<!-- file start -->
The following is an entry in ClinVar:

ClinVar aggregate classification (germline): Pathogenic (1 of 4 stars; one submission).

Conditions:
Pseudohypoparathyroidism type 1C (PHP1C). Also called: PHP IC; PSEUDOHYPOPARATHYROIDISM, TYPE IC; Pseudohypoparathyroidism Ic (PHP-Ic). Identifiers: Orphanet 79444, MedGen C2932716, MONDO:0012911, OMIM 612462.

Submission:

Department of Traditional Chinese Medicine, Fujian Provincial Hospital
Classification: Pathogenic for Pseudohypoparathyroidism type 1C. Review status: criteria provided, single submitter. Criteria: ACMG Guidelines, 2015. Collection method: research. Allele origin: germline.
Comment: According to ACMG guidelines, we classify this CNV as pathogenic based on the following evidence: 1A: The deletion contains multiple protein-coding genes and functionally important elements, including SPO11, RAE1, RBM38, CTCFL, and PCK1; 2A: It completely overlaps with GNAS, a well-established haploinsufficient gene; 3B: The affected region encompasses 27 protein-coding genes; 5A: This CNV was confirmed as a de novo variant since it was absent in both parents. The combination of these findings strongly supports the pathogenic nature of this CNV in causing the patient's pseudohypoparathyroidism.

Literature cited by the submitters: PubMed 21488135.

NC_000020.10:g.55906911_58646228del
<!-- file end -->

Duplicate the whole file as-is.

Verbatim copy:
The following is an entry in ClinVar:

ClinVar aggregate classification (germline): Pathogenic (1 of 4 stars; one submission).

Conditions:
Pseudohypoparathyroidism type 1C (PHP1C). Also called: PHP IC; PSEUDOHYPOPARATHYROIDISM, TYPE IC; Pseudohypoparathyroidism Ic (PHP-Ic). Identifiers: Orphanet 79444, MedGen C2932716, MONDO:0012911, OMIM 612462.

Submission:

Department of Traditional Chinese Medicine, Fujian Provincial Hospital
Classification: Pathogenic for Pseudohypoparathyroidism type 1C. Review status: criteria provided, single submitter. Criteria: ACMG Guidelines, 2015. Collection method: research. Allele origin: germline.
Comment: According to ACMG guidelines, we classify this CNV as pathogenic based on the following evidence: 1A: The deletion contains multiple protein-coding genes and functionally important elements, including SPO11, RAE1, RBM38, CTCFL, and PCK1; 2A: It completely overlaps with GNAS, a well-established haploinsufficient gene; 3B: The affected region encompasses 27 protein-coding genes; 5A: This CNV was confirmed as a de novo variant since it was absent in both parents. The combination of these findings strongly supports the pathogenic nature of this CNV in causing the patient's pseudohypoparathyroidism.

Literature cited by the submitters: PubMed 21488135.

NC_000020.10:g.55906911_58646228del